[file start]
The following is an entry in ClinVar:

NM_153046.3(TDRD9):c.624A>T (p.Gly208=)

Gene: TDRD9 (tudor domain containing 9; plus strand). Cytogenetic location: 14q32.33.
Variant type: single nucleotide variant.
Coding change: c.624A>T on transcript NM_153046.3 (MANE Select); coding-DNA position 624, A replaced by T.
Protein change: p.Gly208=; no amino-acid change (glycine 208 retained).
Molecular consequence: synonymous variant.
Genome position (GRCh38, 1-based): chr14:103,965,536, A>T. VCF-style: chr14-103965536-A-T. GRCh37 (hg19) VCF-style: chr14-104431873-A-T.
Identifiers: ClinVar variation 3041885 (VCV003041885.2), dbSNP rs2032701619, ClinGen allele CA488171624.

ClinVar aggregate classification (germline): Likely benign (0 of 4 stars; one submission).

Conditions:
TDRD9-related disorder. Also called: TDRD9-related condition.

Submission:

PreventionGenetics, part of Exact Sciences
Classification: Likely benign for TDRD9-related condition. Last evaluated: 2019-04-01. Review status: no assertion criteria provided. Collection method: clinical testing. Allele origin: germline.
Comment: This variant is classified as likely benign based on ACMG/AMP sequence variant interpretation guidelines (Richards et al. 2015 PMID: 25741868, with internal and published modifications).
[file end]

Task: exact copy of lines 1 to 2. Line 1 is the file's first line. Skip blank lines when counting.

The following is an entry in ClinVar:

NM_153046.3(TDRD9):c.624A>T (p.Gly208=)